JS BACH Brandenburg Concertos
The Brandenburgs are billed here as music ‘open as ever to new historically informed interpretations, as this set demonstrates’, so the prospect is veritably tantalising – especially when combined with the kind of state-of-the-art executancy that the Freiburgers have made their own. Indeed, an uncanny sense of corporate cohesion (as close to the world of the finest symphony orchestras as you’ll find in large-scale Baroque playing) yields luxuriant textures, polished ensemble and meticulously plotted conceptions, born of single-mindedness and an embedded familiarity with their colleagues and the material.
A delight in shifting attention over the complete canvases, whether passing the baton rapidly from violins to horns and then to continuo in the First Concerto, or a wondrous fleetness and pithy warmth in the chuckling and brilliant violas in the Sixth Concerto, consumes the music’s rhetorical energy. This is serious music-making but, far from challenging the heartland of generic Brandenburg interpretation as claimed, the Freiburgers in fact consolidate the sounds, values and habits which have remained fairly constant with them for over 20 years.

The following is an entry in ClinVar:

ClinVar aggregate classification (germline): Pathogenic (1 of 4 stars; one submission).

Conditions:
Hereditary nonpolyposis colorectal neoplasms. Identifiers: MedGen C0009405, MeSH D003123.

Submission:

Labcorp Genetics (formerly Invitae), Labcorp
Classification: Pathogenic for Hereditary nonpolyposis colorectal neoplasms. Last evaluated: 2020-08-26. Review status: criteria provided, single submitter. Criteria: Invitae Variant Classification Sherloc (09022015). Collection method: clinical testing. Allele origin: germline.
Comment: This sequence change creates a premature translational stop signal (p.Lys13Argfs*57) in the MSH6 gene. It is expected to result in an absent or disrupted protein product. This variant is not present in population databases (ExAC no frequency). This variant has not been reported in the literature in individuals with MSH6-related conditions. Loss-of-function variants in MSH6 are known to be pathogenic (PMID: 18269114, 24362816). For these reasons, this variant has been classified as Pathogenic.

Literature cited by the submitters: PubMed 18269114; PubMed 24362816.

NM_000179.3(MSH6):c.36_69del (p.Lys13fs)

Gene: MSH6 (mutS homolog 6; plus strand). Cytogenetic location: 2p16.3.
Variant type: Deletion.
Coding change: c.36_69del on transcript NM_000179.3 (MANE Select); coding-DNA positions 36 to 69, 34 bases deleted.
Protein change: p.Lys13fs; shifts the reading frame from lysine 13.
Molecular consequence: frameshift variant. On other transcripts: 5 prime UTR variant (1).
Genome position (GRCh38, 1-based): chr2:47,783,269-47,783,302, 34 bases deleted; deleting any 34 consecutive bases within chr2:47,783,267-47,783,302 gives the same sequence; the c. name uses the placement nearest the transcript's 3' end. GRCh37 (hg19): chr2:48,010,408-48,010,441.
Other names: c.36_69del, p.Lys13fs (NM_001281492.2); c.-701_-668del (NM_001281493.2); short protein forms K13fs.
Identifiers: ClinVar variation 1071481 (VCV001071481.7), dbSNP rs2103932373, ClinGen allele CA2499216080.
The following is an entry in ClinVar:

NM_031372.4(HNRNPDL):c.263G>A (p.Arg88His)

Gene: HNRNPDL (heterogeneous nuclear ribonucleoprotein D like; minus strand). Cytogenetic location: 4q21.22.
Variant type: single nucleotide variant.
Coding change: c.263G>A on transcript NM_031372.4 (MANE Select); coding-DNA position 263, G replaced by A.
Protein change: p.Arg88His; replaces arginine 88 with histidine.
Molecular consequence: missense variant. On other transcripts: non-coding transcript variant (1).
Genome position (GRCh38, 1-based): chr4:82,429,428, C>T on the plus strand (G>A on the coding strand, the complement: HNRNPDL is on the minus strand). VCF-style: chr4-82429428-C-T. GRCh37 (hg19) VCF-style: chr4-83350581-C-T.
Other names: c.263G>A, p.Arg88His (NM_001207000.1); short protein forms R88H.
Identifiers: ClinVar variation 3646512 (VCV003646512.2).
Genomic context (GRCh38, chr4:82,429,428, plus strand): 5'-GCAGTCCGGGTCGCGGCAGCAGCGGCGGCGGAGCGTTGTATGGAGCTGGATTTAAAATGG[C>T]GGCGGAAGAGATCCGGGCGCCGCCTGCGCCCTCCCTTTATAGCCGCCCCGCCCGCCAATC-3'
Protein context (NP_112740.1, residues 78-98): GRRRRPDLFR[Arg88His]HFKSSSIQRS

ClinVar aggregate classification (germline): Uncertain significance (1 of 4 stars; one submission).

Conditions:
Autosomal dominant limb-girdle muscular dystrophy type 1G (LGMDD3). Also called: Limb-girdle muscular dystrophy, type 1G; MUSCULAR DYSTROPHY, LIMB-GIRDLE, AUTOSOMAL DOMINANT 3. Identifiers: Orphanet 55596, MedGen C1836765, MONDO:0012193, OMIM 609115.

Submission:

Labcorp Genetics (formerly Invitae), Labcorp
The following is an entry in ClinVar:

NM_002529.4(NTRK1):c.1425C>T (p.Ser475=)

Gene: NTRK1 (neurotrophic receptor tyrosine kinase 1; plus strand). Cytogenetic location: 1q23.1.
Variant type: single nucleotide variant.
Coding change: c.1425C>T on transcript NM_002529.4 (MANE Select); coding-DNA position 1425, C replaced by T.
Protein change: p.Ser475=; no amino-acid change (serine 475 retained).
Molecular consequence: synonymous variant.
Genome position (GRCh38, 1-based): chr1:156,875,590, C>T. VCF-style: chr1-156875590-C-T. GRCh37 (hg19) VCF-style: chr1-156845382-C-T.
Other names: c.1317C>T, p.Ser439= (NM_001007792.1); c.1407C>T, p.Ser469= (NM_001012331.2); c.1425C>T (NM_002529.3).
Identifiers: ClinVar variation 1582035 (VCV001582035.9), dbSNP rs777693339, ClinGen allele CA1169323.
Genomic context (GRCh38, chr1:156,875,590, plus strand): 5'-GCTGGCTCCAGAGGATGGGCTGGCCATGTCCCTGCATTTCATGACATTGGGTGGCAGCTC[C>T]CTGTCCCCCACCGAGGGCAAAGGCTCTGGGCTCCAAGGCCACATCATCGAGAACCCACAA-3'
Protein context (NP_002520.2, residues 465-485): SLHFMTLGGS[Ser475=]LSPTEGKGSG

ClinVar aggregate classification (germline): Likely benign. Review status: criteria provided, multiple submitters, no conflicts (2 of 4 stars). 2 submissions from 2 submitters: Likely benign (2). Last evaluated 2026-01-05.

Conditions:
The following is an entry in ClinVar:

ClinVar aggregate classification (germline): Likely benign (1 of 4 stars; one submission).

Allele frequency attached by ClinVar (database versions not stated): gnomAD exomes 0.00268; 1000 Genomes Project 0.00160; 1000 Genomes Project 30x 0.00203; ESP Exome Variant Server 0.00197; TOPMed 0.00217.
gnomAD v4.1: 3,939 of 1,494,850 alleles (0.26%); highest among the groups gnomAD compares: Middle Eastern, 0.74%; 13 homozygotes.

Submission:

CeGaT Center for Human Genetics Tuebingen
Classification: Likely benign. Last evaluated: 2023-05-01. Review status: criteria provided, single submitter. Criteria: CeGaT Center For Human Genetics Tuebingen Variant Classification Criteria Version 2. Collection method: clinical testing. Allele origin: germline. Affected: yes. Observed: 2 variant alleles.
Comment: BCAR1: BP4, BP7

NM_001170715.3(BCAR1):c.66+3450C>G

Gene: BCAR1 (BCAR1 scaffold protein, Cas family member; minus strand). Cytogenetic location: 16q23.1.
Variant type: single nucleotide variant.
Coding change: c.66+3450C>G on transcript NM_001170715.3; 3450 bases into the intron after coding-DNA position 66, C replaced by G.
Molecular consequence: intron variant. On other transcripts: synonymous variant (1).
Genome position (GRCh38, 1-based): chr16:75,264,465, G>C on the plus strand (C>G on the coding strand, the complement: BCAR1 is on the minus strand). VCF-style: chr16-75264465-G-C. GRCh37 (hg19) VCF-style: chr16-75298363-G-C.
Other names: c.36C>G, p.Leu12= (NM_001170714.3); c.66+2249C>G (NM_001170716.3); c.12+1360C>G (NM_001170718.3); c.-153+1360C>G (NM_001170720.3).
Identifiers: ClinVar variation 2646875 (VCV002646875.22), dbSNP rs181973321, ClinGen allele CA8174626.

We hear the kind of sweet-toned, resonant ensemble and collective raison d’être in the Third Concerto that defined the group’s Orchestral Suites (1/12), and the last movements of the Fifth and Sixth are delights predicated on sublime solo interaction rather than questing dialogues. Likewise the slow movements, such as in the Second, are effective in projecting a conceit of studied world-weariness: nothing new from several other leading versions (such as Pinnock, Gardiner and Butt) but often performed with just a little more tonal panache and identifiable precision.
As one progresses through the more virtuoso movements, in the Second, Fourth and Fifth Concertos, admiration for these peerlessly ambitious works remains undiminished and one suspects that this will satisfy many, given the level of playing here. On the debit side, there is a dogged joylessness in the study-like last movement of the Third, something of the same in the outer movements of the Second and a driven pedantry in the first movement of the Fifth. One gets a flavour of this early on with an unsmiling courtliness in the dances of the First and it gathers a degree of momentum as the set continues.
Only a true curmudgeon, though, would deny that there is joy to be had in the technical and prime musical accomplishment here but there is more spontaneous colour, character, vulnerability and emotional risk in the three aforementioned versions; and that – and variety within – counts for more, especially on repeated listening. A curate’s egg of a Brandenburg.